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A Weblog monitoring coverage of environmental issues and science in the UK media. By Professor Emeritus Philip Stott. The aim is to assess whether a subject is being fairly covered by press, radio, and television. Above all, the Weblog will focus on science, but not just on poor science. It will also bring to public notice good science that is being ignored because it may be politically inconvenient.

Thursday, June 09, 2005

At last, a Europolitician grasps Kyoto economic realities..... and further G8 woes

In a mighty blow to the forthcoming G8 Summit, and to European unity on energy policy and 'global warming', Germany's forceful Angela Merkel, powerful candidate for the Chancellorship of Germany, breaks ranks: 'Merkel kÞndigt energiepolitische Wende an' (Financial Times Deutschland, June 8). Here is a translation, courtesy of the excellent Dr. Benny Peiser:
"Angela Merkel, the chancellor candidate of Germany's conservative party, announced a radical change in Germany's energy policy in the event of an election victory. She plans to ease significantly restrictions on power station operators and the energy industry.

'There will be significant corrections, if we receive the confidence of the popular vote', Merkel said on Wednesday in Berlin. The high energy prices have became a 'growth risk' for the German economy. Among other things, Merkel promised to reduce the burden posed by the eco-tax.

The boss of the CDU wants to correct substantial projects of the red-green energy policy on emission trading, nuclear energy, climate change and the promotion of renewable energies. Above all, the operators of coal and nuclear power stations would profit most from such changes.

Kyoto Protocol on the test stand

In addition, Merkel plans to scrutinise the targets for the reduction of CO2 emissions set by the Kyoto Protocol: 'We need a Kyoto plus.' The US, who do not want to limit their emissions, would have to be included. According to Merkel, the red-green plans for stricter targets of the emission trade starting from 2008 would be also changed. Only Germany and Great Britain have committed themselves to lower their greenhouse gas output in this context. This, however, represents a competitive disadvantage. 'National politics are not the correct answer to globalisation and global challenges,' said Merkel with view to CO2 emissions in developing countries...."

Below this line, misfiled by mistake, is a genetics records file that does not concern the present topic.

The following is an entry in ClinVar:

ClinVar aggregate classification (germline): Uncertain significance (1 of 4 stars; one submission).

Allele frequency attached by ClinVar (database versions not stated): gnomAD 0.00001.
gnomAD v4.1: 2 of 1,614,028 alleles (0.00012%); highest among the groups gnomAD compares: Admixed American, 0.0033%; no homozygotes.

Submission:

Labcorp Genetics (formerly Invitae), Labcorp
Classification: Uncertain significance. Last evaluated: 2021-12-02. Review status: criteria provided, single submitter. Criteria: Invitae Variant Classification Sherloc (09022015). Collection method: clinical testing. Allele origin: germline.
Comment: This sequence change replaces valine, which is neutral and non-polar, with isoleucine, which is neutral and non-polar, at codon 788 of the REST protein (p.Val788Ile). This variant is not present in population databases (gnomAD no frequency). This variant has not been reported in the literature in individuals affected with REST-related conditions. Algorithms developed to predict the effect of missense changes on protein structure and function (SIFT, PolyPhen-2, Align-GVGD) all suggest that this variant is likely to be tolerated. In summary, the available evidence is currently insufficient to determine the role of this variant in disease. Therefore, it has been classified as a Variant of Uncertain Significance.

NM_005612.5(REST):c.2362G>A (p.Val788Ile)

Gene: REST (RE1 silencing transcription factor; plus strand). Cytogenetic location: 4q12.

And then there is this on Blair, Bush, and climate change, which I believe is part of the transcript of last evening's Newsnight (Susan Watts, Science Editor, BBC 2 Newsnight, June 8):
"I'm told it didn't go well last night. Whatever track Tony Blair
decided to try to shift President Bush, it didn't succeed. In fact,
I understand the mood in No. 10 this morning was one of bitter
disappointment. They are disappointed not only about the content
of what President Bush has said but about the language he is using.
He wouldn't even use the phrase 'climate change'. There is no sense
that he signed up to any urgency on this. And in fact, the people
now tasked with picking up the pieces between now and Gleneagles
are feeling very daunted by this."

"The danger is that the Government oversells what they got out of
the Americans. In fact, there is discussion now about actually
pulling away from the G8, admitting that we haven't got what we
wanted rather than try to sell this as something it really isn't."

Philip, all totally to be expected. And if the nonsense over climate change damages the economies of the rich countries, we will never be able to help Africa out of its terrible plight. Clean water, energy, and free trade remain the key priorities for the developing world.

[New counter, June 19, 2006, with loss of some data]


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